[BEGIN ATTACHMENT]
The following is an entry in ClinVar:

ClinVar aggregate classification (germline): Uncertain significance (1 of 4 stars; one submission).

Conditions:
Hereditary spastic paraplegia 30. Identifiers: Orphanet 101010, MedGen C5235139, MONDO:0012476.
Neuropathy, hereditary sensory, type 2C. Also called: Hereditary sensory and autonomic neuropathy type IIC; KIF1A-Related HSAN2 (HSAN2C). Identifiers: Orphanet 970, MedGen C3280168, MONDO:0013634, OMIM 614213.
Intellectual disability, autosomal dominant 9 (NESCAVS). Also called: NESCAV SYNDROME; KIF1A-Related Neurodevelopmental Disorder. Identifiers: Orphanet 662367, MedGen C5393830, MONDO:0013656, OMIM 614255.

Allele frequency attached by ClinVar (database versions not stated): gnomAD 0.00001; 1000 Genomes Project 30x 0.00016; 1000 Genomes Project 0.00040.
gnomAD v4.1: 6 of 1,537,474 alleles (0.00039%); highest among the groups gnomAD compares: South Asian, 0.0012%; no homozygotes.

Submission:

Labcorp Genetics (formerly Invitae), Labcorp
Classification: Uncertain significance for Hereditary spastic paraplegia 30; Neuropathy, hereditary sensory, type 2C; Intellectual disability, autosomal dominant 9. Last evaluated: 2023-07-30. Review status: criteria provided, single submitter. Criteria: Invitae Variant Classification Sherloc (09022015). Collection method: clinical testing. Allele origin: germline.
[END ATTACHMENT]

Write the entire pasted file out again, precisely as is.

The following is an entry in ClinVar:

ClinVar aggregate classification (germline): Uncertain significance (1 of 4 stars; one submission).

Conditions:
Hereditary spastic paraplegia 30. Identifiers: Orphanet 101010, MedGen C5235139, MONDO:0012476.
Neuropathy, hereditary sensory, type 2C. Also called: Hereditary sensory and autonomic neuropathy type IIC; KIF1A-Related HSAN2 (HSAN2C). Identifiers: Orphanet 970, MedGen C3280168, MONDO:0013634, OMIM 614213.
Intellectual disability, autosomal dominant 9 (NESCAVS). Also called: NESCAV SYNDROME; KIF1A-Related Neurodevelopmental Disorder. Identifiers: Orphanet 662367, MedGen C5393830, MONDO:0013656, OMIM 614255.

Allele frequency attached by ClinVar (database versions not stated): gnomAD 0.00001; 1000 Genomes Project 30x 0.00016; 1000 Genomes Project 0.00040.
gnomAD v4.1: 6 of 1,537,474 alleles (0.00039%); highest among the groups gnomAD compares: South Asian, 0.0012%; no homozygotes.

Submission:

Labcorp Genetics (formerly Invitae), Labcorp
Classification: Uncertain significance for Hereditary spastic paraplegia 30; Neuropathy, hereditary sensory, type 2C; Intellectual disability, autosomal dominant 9. Last evaluated: 2023-07-30. Review status: criteria provided, single submitter. Criteria: Invitae Variant Classification Sherloc (09022015). Collection method: clinical testing. Allele origin: germline.